Q: — just — as a follow up to that. Isn't the Rafah crossing, isn't there — isn't in trouble getting aid in through the Rafah crossing right now? I thought the crossing is closed.

MS. SINGH: I don't — I believe some aid has been able to get in. But no, it's not the amount of aid that we want to see flow in there. We absolutely want to see more aid getting through the Rafah crossing and other land crossings throughout Gaza. But yeah, no, absolutely more needs to flow in through there. 

Q: Following up on this one.

MS. SINGH: Sure.

Q: So Axios is reporting this morning that far right Israeli protesters at the (inaudible) crossing, were blocking aid from coming in. Has any of the planning for JLOTS factored in the idea that Hamas launching mortars isn't the problem, but rather far right protesters would not want to see the aid distributed?

MS. SINGH: Well, JLOTS would be coming in from the coastline. And I think those protesters are on the Israeli side, if I'm not —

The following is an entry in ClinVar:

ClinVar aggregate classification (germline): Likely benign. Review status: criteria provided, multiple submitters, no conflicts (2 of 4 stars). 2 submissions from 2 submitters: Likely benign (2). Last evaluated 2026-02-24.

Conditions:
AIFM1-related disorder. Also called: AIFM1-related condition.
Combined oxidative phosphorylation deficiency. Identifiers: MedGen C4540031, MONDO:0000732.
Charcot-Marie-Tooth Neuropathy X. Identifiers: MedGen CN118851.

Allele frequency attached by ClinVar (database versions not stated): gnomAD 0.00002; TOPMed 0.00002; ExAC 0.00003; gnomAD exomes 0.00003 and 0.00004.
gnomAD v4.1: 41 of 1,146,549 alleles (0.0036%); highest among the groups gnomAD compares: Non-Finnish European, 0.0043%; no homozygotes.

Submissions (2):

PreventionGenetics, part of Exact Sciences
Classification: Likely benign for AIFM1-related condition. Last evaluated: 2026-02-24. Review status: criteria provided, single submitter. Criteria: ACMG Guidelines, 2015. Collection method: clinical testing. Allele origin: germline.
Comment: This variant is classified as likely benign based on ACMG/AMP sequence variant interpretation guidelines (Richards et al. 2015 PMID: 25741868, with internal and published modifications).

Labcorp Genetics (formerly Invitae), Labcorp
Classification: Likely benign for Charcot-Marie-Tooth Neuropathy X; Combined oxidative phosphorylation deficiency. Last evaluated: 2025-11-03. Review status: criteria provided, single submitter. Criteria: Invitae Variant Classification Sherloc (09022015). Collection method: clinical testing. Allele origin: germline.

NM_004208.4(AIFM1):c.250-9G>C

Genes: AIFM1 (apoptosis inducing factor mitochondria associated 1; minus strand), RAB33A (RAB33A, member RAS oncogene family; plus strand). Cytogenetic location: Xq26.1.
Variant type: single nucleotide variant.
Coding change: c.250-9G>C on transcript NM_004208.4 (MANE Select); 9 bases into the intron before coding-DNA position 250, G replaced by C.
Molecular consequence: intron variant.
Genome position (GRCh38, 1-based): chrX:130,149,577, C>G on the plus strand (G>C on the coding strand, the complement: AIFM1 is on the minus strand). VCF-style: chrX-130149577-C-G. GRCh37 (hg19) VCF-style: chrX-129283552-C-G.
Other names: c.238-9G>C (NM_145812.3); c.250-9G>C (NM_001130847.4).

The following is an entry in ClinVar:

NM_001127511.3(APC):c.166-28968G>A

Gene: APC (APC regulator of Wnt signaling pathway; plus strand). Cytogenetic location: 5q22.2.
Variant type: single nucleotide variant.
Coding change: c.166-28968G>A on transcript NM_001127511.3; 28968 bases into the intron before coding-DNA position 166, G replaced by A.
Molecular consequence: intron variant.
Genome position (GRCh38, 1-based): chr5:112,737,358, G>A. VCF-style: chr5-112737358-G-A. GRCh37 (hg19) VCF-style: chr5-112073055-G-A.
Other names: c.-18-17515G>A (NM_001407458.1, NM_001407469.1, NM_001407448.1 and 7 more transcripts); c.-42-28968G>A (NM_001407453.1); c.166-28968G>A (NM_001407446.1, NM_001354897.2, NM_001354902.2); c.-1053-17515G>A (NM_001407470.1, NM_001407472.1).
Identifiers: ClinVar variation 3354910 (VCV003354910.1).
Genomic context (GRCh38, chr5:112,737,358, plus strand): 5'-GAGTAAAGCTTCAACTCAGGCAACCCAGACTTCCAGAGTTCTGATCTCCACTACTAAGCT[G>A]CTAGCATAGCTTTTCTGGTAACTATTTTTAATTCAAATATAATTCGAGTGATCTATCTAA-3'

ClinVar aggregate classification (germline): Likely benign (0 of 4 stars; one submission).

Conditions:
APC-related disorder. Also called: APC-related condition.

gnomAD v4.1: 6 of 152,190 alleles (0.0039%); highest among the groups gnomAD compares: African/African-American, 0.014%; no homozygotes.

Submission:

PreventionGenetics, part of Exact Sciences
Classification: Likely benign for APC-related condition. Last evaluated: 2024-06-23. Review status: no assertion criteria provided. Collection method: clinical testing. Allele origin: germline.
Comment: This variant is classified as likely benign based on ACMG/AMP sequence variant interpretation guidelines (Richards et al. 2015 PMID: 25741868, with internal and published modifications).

Q: I mean, there's actually a land connection, where (inaudible) —

MS. SINGH: Sure. I'm just saying like logistically, like jamming of trucks coming off the JLOTS —

Q: Sure.

MS. SINGH: — from a place that is controlled by us and then on land by the Israeli government. We should not see a blockade of aid from the JLOTS side and that pier being used. But of course, I mean, it's very troubling to see humanitarian aid being blocked to a population that needs it desperately. I think that's incredibly concerning. But from a JLOTS perspective, we shouldn't be able — we shouldn't see that just given that how the aid will be distributed as you know, it's contracted with partners and the IDF does control that area.